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Name: Kate M.
Status: student
Age: 16
Location: N/A
Country: N/A
Date: 8/26/2004


Question:
I no that by running current though a coil of wire you create an magnetic field (electromagnet) but what is the principle behind this? Why does this happen?


Replies:
Dear Kate,

Whenever charges are moving they produce a magnetic field as well as the electric field which they always produce. The magnetic field can be detected and shown to be different from the electric field because it produces a force only on moving charges,. You may ask "moving with respect to what?" Good question. That question played a large role in leading Einstein to the special theory of relativity.

Those are the basic principles behind magnetism. If you are asking why those are the principles, I can only say that physics cannot answer such questions. We can describe magnetism and calculate its effects, but do not know why the laws of magnetism have exactly that form. It is true, of course, that almost any change would make the universe unlivable, but that's a reason for the form the laws have only if you think that the universe was designed just for mankind. It does rather look that way!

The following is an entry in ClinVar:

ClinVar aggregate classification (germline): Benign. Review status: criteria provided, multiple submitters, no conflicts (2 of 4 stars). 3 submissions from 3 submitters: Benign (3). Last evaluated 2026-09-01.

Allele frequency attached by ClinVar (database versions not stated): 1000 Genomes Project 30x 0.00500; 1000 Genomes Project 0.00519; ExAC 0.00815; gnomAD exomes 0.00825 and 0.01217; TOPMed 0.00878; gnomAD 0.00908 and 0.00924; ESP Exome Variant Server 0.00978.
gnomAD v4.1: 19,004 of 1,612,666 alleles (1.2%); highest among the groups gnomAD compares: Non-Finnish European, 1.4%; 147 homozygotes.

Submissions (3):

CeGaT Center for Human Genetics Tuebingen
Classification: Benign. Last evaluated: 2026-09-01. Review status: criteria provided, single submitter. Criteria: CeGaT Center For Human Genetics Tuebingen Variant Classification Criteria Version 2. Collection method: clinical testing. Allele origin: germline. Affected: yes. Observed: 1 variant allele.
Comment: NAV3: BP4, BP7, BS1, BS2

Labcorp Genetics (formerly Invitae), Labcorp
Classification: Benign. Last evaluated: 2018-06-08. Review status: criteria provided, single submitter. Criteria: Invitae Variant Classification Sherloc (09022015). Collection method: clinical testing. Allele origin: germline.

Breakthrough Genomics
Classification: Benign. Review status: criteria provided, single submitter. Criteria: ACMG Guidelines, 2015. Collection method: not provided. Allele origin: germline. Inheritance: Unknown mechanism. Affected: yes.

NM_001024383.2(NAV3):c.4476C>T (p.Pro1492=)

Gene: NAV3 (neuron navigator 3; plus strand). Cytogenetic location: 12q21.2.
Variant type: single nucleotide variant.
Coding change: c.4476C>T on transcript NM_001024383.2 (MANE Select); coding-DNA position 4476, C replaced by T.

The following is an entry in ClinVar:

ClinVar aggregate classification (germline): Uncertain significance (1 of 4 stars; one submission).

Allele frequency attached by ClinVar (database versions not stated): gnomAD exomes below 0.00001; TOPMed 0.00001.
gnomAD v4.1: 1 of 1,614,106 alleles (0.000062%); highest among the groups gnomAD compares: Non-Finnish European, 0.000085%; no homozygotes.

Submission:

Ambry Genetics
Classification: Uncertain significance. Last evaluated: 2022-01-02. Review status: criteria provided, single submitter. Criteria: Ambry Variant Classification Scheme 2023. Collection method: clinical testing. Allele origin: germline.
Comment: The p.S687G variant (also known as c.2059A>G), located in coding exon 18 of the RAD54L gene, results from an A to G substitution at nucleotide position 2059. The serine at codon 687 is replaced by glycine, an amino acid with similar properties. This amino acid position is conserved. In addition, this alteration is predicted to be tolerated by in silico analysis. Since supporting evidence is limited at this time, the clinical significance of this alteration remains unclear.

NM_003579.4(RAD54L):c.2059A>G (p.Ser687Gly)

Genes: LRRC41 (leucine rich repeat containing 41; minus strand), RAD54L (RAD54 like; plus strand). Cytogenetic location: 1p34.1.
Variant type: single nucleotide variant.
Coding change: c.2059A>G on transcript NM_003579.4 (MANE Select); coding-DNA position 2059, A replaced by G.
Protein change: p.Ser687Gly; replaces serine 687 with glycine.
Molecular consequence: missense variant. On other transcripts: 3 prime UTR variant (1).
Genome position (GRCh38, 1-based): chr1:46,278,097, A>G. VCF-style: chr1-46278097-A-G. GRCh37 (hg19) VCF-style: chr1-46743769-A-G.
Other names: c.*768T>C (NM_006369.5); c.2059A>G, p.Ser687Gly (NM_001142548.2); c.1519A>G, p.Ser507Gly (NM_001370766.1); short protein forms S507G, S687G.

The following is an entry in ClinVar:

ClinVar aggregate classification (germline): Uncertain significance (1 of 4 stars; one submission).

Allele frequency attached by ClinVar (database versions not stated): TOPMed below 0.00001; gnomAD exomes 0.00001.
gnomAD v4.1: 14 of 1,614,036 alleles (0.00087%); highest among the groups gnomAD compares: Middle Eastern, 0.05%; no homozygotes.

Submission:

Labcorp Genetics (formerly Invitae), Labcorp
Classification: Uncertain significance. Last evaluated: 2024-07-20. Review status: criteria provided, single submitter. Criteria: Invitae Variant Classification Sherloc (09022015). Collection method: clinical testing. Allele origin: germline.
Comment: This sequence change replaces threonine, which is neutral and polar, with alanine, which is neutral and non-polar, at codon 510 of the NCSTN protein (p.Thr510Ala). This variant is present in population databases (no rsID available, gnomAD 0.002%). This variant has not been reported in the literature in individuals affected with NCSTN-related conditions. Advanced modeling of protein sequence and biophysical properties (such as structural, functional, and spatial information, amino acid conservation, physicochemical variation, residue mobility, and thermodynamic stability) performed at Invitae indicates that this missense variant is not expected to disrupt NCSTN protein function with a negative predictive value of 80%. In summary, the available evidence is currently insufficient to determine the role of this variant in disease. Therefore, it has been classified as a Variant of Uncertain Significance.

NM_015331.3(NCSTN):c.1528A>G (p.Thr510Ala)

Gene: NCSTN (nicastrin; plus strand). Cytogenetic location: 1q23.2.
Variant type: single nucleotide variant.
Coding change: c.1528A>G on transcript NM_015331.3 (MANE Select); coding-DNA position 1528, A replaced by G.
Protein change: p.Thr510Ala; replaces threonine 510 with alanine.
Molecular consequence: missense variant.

I am not sure I answered your question. Feel free to ask again if you would like more information.

Best, Dick Plano Professor of Physics emeritus, Rutgers University


Kate M.,

Electromagnetism is based on two basic properties of matter: electric charge produces electric field, motion of electric charge produces magnetic field. This electric field goes out from or in to the charge, depending on whether the charge is positive or negative. The magnetic field loops around the direction of motion. Electric current is many electric charges moving together through a wire. All the small magnetic fields add together to produce strong magnetic fields around the wire.

Dr. Ken Mellendorf
Physics Instructor
Illinois Central College



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